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Every so often we have Burqa/Hijab/Veil comments quoted in the newspaper or one of those today tonight a current affair shows. They do the social media rounds, attracting comments amongst Muslims, supporters and detractors alike. Everyone is of course entitled to their opinions and feelings, especially since these things are often emotional and not entirely voluntary, at least at the outset.

So I offer this piece in peace, for the non Muslim anti Burqa reader 🙂

Enjoy!

“The Islamic Veil”

I understand how you could conceive an attire your eyes are not accustomed to seeing day-in day-out as confronting, and how, in the free and open society we live in your initial impression would be to conclude this dress code oppressive. But as a very happy, proud and content Muslim woman, I would like to invite you to a little deeper reflection.

To set the framework of the mindset of the wearer of a burqa, or hijab, or veil, you should first understand a little bit about Islam. Islam is the belief in One God, One Almighty unique creator to whom we shall all return. This God, Allah (literally, “The God”) is the same God worshipped by all the Prophets sent to mankind, including, but not limited to, Adam, Moses, Noah, Abraham, Jesus, Muhammad, peace be upon them. All great men in history to whom no other man in our modern times could ever hope to match.

Muslims believe this God has set down a handful of commands for those amongst mankind who wish to worship Him. Being from God, these commands are superior than anything we could put together for ourselves. They serve to establish just, peaceful, tolerant, respectful, safe, nurturing and happy societies and to deter crime and oppression.

I should note at this point that adhering to the this religion is a personal choice, as stated by the religion itself – “Let there be no compulsion in religion.” (Quran 2:256)

So for the half a billion or so Muslim women worldwide, wearing hijab or burqa or whatever name you choose to apply to a loose fitting garment & head covering that conceals ones shape and beauty from the view of the general public, is simply the fulfilment of one of those few commands, obedience to the One who created the universe and all that it contains. Obviously I don’t know your religious beliefs, if any. I invite you to read an English translation of the Holy Quran one day and maybe find out a little more about Islam.

To the wearer of a piece of flimsy fabric draped over her head, this is a blessing from God, a great freedom. Us Muslim women are free to go about out business everyday; without being ogled, judged, compared or wolf whistled at (well… hey with the exception of a bit of unfortunate racism that may on occasion be encountered).

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Contrast this with modern western woman, and the constant pressure she has to look good, the discomfort many feel of wearing the equivalent of underwear in front of complete strangers (swimwear) which society forces upon us from a young age, our innate modesty now deemed prude, the need for her to “dress sexy” and compete with other women in the genuine human search for a mate, to be judged on appearance more than ability, to the Muslim woman – this is the real oppression.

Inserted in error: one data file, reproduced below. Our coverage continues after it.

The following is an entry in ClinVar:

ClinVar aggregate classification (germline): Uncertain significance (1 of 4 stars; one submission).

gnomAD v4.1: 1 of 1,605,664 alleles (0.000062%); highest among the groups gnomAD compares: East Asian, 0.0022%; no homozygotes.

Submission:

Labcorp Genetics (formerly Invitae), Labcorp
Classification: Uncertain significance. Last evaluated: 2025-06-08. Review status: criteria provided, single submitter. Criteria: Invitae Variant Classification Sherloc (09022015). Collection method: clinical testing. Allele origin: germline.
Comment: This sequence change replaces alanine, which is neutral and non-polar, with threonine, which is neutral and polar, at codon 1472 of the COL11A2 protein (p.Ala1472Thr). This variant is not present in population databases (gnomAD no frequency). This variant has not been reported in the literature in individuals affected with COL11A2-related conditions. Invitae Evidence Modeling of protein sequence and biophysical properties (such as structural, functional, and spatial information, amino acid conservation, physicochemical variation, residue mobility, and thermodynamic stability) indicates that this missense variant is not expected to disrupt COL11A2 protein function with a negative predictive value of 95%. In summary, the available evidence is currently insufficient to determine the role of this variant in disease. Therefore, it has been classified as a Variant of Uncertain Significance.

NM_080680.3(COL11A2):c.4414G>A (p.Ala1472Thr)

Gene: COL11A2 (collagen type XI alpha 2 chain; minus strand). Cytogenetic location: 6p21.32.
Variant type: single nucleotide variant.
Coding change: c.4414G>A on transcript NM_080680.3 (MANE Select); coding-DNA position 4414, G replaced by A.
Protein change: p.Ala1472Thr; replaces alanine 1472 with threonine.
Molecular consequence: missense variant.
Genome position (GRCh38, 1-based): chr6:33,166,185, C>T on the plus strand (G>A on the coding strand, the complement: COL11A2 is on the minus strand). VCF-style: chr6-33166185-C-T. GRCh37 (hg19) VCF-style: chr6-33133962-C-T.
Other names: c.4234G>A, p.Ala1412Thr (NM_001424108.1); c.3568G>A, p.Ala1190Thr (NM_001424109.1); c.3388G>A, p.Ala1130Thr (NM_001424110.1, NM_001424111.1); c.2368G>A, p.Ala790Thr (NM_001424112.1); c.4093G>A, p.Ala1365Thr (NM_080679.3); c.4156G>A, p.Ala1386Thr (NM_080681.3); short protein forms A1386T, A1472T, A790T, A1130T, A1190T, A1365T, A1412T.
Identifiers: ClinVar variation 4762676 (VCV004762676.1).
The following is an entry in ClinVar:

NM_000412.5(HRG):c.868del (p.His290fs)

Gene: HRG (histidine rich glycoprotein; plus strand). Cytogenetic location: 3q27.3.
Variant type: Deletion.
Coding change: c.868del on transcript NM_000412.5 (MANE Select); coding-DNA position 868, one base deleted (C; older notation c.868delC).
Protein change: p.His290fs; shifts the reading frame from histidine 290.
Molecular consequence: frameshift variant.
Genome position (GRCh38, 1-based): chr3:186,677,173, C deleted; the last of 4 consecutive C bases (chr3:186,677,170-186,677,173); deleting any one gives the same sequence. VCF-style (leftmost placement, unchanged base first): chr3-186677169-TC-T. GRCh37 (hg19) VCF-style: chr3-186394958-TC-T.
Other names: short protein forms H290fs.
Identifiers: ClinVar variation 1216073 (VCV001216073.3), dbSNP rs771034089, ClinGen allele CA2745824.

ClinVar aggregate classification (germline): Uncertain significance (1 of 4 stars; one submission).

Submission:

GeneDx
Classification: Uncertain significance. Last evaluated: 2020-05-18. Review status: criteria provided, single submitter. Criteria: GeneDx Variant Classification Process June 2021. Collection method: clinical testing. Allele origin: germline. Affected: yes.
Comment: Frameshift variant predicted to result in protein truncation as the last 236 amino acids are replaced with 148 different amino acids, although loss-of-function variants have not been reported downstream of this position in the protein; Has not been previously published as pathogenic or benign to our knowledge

We only need to see the great increase in ‘diseases’ that afflict some – anorexia and bulimia – that destroy lives and even cause death – diseases that were much less heard of when society held to more conservative dress codes. We also see and hear of many teenagers and young women nowadays suffering low self esteem, comparing themselves to the airbrushed women fronting the endless glossies and images of barely dressed females at every turn. And consider the case of those who have become so dissatisfied with their physique that they are willing to part with great sums of money to have themselves surgically “enhanced”. The beauty of women is a potent force and when set rampant upon society has not yet proved to bring great peace and harmony to our hearts and minds.

You may also wish to place your thoughts of the Burqa against the backdrop of history and of other women whom you will be more accustomed to seeing veiled. Let’s consider – was Mary the mother of Jesus oppressed? Do you consider Mother Theresa was oppressed? Are all Nuns oppressed too? Is a society filled with miniskirts and cleavage really a great freedom we should all be proud of?

At a time when rape is a daily occurrence, the hijab says ‘don’t even think about it’.
At a time when every one knows of someone who has cheated on their spouse, the hijab says ‘not with me’.
At a time when 12 year olds are starving themselves, the hijab says ‘my weight is none of your business’
At a time when women compete ardently with each other to shock and expose, the hijab says “I won’t be compared”
At time when many girls long to “be famous/a model”, the hijab says ‘l use my brain, not my body’.
At a time where society is reaching new lows of morality, the hijab says “I still believe in God”.

Beautiful, precious things in this world are concealed. Diamonds lay hidden deep within the earth, pearls in guarded shells at the bottom of the sea, we keep our valuables in safes, life giving fruits are protected in their skins.

All women in all societies should be respected, treasured and protected (regardless of their faith). The garments ordained by the One who created us serves this purpose so beautifully in an way that no bikini ever could.

So I invite you to contemplate the dress of the Muslim women, I hope you can see just a little of its light.

Peace
🙂